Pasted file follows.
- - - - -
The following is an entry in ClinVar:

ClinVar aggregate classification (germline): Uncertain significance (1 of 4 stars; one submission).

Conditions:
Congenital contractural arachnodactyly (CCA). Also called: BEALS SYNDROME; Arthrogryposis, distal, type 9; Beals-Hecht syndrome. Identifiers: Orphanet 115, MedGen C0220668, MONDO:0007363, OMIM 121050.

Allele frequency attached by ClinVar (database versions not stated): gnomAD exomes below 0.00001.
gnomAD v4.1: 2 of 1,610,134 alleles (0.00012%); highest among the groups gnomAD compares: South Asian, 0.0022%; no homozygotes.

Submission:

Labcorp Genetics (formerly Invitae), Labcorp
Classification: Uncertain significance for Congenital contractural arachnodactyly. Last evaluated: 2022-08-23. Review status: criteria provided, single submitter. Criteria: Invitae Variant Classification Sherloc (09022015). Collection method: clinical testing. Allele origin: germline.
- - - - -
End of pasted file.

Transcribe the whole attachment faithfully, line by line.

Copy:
The following is an entry in ClinVar:

ClinVar aggregate classification (germline): Uncertain significance (1 of 4 stars; one submission).

Conditions:
Congenital contractural arachnodactyly (CCA). Also called: BEALS SYNDROME; Arthrogryposis, distal, type 9; Beals-Hecht syndrome. Identifiers: Orphanet 115, MedGen C0220668, MONDO:0007363, OMIM 121050.

Allele frequency attached by ClinVar (database versions not stated): gnomAD exomes below 0.00001.
gnomAD v4.1: 2 of 1,610,134 alleles (0.00012%); highest among the groups gnomAD compares: South Asian, 0.0022%; no homozygotes.

Submission:

Labcorp Genetics (formerly Invitae), Labcorp
Classification: Uncertain significance for Congenital contractural arachnodactyly. Last evaluated: 2022-08-23. Review status: criteria provided, single submitter. Criteria: Invitae Variant Classification Sherloc (09022015). Collection method: clinical testing. Allele origin: germline.